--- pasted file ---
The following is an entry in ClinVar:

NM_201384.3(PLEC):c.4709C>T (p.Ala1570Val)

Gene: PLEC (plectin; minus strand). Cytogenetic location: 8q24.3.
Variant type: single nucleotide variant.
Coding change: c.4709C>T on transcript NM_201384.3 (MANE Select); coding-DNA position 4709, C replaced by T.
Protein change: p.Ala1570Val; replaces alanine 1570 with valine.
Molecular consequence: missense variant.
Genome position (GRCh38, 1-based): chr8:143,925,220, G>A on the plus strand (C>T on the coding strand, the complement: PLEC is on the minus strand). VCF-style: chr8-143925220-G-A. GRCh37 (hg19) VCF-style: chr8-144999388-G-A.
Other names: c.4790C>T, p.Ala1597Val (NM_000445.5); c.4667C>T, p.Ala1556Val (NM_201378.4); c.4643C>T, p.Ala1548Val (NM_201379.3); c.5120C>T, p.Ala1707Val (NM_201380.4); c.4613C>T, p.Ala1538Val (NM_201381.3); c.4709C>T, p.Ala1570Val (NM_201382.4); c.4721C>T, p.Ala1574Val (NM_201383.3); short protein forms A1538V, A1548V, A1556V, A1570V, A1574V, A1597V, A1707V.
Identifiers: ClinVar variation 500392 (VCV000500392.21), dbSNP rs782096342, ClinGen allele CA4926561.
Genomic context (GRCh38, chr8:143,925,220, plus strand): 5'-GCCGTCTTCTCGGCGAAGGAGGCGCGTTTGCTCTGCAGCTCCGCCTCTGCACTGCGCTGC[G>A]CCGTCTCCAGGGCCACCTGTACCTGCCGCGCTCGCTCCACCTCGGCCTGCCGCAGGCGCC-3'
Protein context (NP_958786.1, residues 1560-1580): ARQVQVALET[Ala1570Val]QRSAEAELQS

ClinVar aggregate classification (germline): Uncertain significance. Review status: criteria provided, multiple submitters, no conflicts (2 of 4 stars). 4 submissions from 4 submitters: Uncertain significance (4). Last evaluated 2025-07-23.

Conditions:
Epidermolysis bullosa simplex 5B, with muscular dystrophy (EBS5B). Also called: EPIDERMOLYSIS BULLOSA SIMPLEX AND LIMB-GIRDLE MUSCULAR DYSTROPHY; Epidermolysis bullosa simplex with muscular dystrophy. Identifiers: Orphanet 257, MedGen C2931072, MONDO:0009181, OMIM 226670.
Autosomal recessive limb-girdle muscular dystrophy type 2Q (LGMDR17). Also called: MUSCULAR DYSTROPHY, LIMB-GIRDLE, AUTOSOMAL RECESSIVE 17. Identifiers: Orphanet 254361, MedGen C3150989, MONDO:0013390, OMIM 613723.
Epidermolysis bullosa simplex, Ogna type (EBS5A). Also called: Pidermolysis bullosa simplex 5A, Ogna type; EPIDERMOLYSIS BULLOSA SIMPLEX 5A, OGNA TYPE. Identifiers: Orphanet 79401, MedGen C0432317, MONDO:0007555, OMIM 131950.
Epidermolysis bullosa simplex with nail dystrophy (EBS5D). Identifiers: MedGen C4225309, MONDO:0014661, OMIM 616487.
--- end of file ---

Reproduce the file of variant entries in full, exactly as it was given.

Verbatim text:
The following is an entry in ClinVar:

NM_201384.3(PLEC):c.4709C>T (p.Ala1570Val)

Gene: PLEC (plectin; minus strand). Cytogenetic location: 8q24.3.
Variant type: single nucleotide variant.
Coding change: c.4709C>T on transcript NM_201384.3 (MANE Select); coding-DNA position 4709, C replaced by T.
Protein change: p.Ala1570Val; replaces alanine 1570 with valine.
Molecular consequence: missense variant.
Genome position (GRCh38, 1-based): chr8:143,925,220, G>A on the plus strand (C>T on the coding strand, the complement: PLEC is on the minus strand). VCF-style: chr8-143925220-G-A. GRCh37 (hg19) VCF-style: chr8-144999388-G-A.
Other names: c.4790C>T, p.Ala1597Val (NM_000445.5); c.4667C>T, p.Ala1556Val (NM_201378.4); c.4643C>T, p.Ala1548Val (NM_201379.3); c.5120C>T, p.Ala1707Val (NM_201380.4); c.4613C>T, p.Ala1538Val (NM_201381.3); c.4709C>T, p.Ala1570Val (NM_201382.4); c.4721C>T, p.Ala1574Val (NM_201383.3); short protein forms A1538V, A1548V, A1556V, A1570V, A1574V, A1597V, A1707V.
Identifiers: ClinVar variation 500392 (VCV000500392.21), dbSNP rs782096342, ClinGen allele CA4926561.
Genomic context (GRCh38, chr8:143,925,220, plus strand): 5'-GCCGTCTTCTCGGCGAAGGAGGCGCGTTTGCTCTGCAGCTCCGCCTCTGCACTGCGCTGC[G>A]CCGTCTCCAGGGCCACCTGTACCTGCCGCGCTCGCTCCACCTCGGCCTGCCGCAGGCGCC-3'
Protein context (NP_958786.1, residues 1560-1580): ARQVQVALET[Ala1570Val]QRSAEAELQS

ClinVar aggregate classification (germline): Uncertain significance. Review status: criteria provided, multiple submitters, no conflicts (2 of 4 stars). 4 submissions from 4 submitters: Uncertain significance (4). Last evaluated 2025-07-23.

Conditions:
Epidermolysis bullosa simplex 5B, with muscular dystrophy (EBS5B). Also called: EPIDERMOLYSIS BULLOSA SIMPLEX AND LIMB-GIRDLE MUSCULAR DYSTROPHY; Epidermolysis bullosa simplex with muscular dystrophy. Identifiers: Orphanet 257, MedGen C2931072, MONDO:0009181, OMIM 226670.
Autosomal recessive limb-girdle muscular dystrophy type 2Q (LGMDR17). Also called: MUSCULAR DYSTROPHY, LIMB-GIRDLE, AUTOSOMAL RECESSIVE 17. Identifiers: Orphanet 254361, MedGen C3150989, MONDO:0013390, OMIM 613723.
Epidermolysis bullosa simplex, Ogna type (EBS5A). Also called: Pidermolysis bullosa simplex 5A, Ogna type; EPIDERMOLYSIS BULLOSA SIMPLEX 5A, OGNA TYPE. Identifiers: Orphanet 79401, MedGen C0432317, MONDO:0007555, OMIM 131950.
Epidermolysis bullosa simplex with nail dystrophy (EBS5D). Identifiers: MedGen C4225309, MONDO:0014661, OMIM 616487.